# Abelian Group Element Orders

I want to show that if a finite abelian group has elements of order $m$ and $n$ then it will have an element of order $\text{lcm}(m,n)$.

First I proved the lemma if $a$ has order $m$ and $b$ has order $n$ with $m,n$ coprime, then $ab$ has order $mn$. This is because $\langle a \rangle$ and $\langle b \rangle$ are not subgroups of each other (because they are both nontrivial and the order of one does not divide the order of another, which is a consequence of something being a subgroup) which implies $a^{i} \in \langle b \rangle$ iff $i \equiv 0 \pmod n$, and similarly $b^{i} \in \langle a \rangle$ iff $i \equiv 0 \pmod m$. Using that we deduce that $(ab)^i = a^i b^i = 1$ iff $i \equiv 0 \pmod {mn}$.

So if $a$ was an element of order $m$ and $b$ and element of $n$ with $g = \gcd(m,n) \not = 1$ I thought that $\text{lcm}(m,n) = \frac{m}{g}n$ so and $\frac{m}{g},n$ are coprime so I should construct an element (from $a$) with order $\frac{m}{g}$ then conclude the theorem by the lemma. For the construction I think it's just $a^g$.

I just have a nagging doubt about the correctness of the second proof, did I miss some important detail? Also if there are any neater ways to prove this (which don't depend on the structure theorem) I would like to learn them too.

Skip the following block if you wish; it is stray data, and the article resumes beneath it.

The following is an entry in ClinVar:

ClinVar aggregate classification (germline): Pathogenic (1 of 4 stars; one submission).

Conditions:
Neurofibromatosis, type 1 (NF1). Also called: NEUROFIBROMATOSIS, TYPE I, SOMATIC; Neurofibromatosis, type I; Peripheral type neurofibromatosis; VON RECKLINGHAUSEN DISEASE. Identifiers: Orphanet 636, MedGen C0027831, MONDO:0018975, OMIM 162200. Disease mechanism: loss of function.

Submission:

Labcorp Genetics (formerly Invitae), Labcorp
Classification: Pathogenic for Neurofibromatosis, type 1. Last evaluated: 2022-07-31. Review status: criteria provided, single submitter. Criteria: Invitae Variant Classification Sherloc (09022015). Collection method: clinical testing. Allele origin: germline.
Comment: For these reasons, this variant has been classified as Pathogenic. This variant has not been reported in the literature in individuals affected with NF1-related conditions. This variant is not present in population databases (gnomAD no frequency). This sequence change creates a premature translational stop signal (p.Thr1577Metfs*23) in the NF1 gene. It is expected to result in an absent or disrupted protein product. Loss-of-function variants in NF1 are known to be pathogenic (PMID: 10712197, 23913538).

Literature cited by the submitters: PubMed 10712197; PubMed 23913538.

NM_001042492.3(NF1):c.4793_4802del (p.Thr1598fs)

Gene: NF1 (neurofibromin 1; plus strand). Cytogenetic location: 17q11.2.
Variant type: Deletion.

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I am no group theory specialist, but this proof looks fine. –  dtldarek Dec 11 '12 at 0:50

Everything you said seems fine. Using additive notation, you only need to consider the subgroup $sa + tb$ of $G$. This group contains the element $a+b$ which has the property
$$\hbox{lcm}(m,n) \cdot (a + b) = 0$$
so the order of $a+b$ is at most $\hbox{lcm}(m,n)$.
Moreover the order must be equal to $\hbox{lcm}(m,n)$, because any smaller order could be divisible by both $m$ and $n$.
You mean be divisible by both $m$ and $n$. And we must justify the lemma that the order of $a+b$ must be divisible by the orders of $a$ and $b$. :-) –  anon Dec 11 '12 at 1:03